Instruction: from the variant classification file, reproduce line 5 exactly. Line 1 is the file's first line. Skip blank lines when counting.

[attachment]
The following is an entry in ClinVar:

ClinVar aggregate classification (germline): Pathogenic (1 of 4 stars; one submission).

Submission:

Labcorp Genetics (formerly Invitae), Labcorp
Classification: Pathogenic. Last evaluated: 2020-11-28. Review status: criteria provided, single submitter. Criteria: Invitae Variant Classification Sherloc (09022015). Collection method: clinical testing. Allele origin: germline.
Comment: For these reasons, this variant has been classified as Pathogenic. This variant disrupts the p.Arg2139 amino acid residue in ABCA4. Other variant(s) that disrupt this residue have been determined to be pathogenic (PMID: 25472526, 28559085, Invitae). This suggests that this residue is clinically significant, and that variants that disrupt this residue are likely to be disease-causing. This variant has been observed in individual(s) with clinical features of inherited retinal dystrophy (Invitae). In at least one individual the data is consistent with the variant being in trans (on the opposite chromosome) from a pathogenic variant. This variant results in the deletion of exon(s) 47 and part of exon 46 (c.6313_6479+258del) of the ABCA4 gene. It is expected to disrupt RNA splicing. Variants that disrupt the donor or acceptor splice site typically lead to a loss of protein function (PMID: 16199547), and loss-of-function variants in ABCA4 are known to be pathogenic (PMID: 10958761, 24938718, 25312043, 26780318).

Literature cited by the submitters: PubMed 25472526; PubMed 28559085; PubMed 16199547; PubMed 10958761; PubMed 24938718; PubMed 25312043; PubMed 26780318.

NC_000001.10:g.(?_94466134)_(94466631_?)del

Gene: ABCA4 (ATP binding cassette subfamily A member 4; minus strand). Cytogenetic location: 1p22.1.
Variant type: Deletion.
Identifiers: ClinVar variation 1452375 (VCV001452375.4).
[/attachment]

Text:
Classification: Pathogenic. Last evaluated: 2020-11-28. Review status: criteria provided, single submitter. Criteria: Invitae Variant Classification Sherloc (09022015). Collection method: clinical testing. Allele origin: germline.